I’ve been procrastinating. I’ve been doing everything but finish the post I had started about my second round of chemo. I had planned on finishing the story. Instead, I’ve done everything but write about it. In all honesty, I’ve forgotten a lot of what happened. Whether from the chemo drugs or selective memory, I don’t remember as much as I thought I did. I made notes during that time, and we have video and photos, but I haven’t wanted to look at them.
The main reason I’ve been procrastinating, though, is nothing other than pure dread of reliving the experience. Now that I’ve put a little distance between what happened and my return to “normal” living, I much prefer the way things have turned out. It’s hard to leave the bright lights of survivorship and go back to that dark, scary place.
And so I keep putting it off. I write about knitting. Or I don’t write at all. I have enjoyed getting my life back on track and feeling good again. I do yoga. I run. I go for a walk. Last weekend I ran my first 9 mile loop around the lake since last May, with walk breaks, and I’m starting to feel as good as I used to. Running is still very, very hard. It’s taken me much longer than I thought it would to get my conditioning and stamina back. I still have to walk a lot, and after every run I am bone tired. But I realize every step, no matter how fast, is an accomplishment. Thankfully, I have good friends who still want to run with me, despite the walk breaks.
I have been very emotional lately. All those salute to mothers commercials during the Olympics always made me cry. Any athlete’s story that was highlighted made me cry. Even seeing the winning athletes stand on the podium made me cry! I seem to feel things more deeply now that I know how tenuous life can be.
Reading other cancer patients’ blogs makes me feel so sad for them. I love reading them, but I feel frustrated that I can’t help. I saw a bald woman walking her dog at the lake the other day and I instantly teared up. I wanted to run over to her and tell her how beautiful and brave she was for walking in the open without a scarf. I didn’t, and I wish I had. I was never brave enough to walk around without a cap, even at the cancer center.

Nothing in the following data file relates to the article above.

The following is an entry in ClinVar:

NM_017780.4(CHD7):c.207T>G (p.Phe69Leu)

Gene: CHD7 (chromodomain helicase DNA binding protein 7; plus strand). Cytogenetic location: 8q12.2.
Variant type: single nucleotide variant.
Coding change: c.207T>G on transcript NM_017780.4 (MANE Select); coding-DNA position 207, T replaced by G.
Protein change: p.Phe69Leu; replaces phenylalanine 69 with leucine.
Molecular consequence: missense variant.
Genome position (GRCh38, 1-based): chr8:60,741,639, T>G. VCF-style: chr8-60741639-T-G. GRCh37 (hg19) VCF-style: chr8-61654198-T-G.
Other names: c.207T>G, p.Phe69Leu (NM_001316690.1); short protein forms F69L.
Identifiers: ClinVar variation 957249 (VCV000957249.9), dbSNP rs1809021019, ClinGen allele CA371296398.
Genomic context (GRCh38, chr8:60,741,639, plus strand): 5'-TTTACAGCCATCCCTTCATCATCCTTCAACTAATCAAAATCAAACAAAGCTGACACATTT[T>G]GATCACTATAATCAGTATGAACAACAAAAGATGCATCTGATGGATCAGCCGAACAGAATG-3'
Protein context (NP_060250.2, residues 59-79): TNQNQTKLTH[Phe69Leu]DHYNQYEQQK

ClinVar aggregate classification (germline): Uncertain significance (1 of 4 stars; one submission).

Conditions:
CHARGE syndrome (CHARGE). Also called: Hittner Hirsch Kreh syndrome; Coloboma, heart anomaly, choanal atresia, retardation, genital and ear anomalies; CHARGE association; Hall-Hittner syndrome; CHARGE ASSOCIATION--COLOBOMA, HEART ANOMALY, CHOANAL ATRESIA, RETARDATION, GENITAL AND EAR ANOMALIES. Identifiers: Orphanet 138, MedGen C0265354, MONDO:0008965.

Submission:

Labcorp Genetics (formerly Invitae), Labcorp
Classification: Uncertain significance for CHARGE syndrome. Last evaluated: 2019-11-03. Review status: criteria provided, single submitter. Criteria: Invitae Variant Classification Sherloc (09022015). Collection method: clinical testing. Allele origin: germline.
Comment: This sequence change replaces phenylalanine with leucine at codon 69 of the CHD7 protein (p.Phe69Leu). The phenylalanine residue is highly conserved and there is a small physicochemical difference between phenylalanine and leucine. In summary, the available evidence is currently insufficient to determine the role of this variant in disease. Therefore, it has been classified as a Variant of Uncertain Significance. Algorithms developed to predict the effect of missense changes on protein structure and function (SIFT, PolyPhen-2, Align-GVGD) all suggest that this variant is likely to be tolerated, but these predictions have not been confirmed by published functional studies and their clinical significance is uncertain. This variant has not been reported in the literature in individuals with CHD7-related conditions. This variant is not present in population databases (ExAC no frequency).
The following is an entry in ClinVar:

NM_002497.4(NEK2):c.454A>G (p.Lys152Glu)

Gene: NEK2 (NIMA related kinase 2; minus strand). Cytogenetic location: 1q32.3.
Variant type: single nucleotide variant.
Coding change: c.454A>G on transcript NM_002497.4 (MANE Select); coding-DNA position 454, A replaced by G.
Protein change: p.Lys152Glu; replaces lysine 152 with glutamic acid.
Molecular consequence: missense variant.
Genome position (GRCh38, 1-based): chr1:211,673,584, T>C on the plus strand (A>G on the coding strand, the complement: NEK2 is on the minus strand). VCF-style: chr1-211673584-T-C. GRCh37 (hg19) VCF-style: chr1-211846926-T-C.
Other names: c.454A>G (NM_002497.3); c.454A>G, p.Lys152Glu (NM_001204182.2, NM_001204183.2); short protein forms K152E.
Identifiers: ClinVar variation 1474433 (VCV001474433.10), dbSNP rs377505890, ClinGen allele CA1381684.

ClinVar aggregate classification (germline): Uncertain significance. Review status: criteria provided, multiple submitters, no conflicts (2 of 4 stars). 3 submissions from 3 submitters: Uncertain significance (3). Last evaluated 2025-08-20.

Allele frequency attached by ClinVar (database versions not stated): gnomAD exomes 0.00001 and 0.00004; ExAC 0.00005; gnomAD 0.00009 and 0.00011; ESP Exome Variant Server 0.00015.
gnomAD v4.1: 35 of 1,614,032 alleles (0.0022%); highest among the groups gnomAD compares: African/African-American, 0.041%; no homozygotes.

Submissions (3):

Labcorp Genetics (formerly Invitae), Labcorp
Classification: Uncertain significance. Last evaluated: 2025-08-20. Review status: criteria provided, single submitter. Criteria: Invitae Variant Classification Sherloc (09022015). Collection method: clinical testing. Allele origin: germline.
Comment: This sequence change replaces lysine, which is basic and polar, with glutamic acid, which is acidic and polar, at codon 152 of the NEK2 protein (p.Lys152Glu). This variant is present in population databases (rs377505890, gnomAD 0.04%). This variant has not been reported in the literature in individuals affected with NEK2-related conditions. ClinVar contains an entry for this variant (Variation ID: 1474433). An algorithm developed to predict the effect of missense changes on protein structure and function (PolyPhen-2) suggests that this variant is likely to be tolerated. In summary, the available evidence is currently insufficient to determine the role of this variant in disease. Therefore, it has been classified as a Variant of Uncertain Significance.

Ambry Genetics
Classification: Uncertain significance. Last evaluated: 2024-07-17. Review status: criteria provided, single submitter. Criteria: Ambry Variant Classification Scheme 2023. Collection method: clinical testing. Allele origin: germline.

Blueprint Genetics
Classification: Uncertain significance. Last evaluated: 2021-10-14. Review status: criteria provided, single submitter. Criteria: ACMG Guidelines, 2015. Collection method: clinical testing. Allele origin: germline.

I dreaded going back to the hospital for blood work a few weeks ago for my three month check up. I thought that sitting in the waiting room amongst the people going through chemo was going to make me want to cry. It didn’t, and instead I looked around at all the amazing, strong, upbeat people who were waiting for chemo. They all had hope, and it made me proud to know I was once one of them. Instead of feeling sad, I felt powerful for having made it through. I got to see the chemo nurses. Seeing my oncologist and her nurses felt like going to see my family. And my CA-125 cancer antigen number was a 9, the lowest it’s ever been.
I celebrated a birthday this month. It was, of course, a very special birthday, one I might not have seen if we hadn’t caught the cancer as early as we did. A year ago Saturday was the last marathon I ran before I got sick. There are lots of milestones ahead in the coming months, and I plan on celebrating them all.
The kids are all gone again and the house is a lot more quiet. We’re starting a large vegetable garden in the backyard and I’ve been eating a lot healthier than I was before. I love being able to enjoy and savor the taste of good, simple food again. Losing my taste buds and not eating were by far the worst parts of chemo. That, and losing my hair, which has grown out to about an inch now–with a lot more gray, dammit. My body looks different after being sliced open and having tubes inserted for chemo ports, one of which still remains in my chest.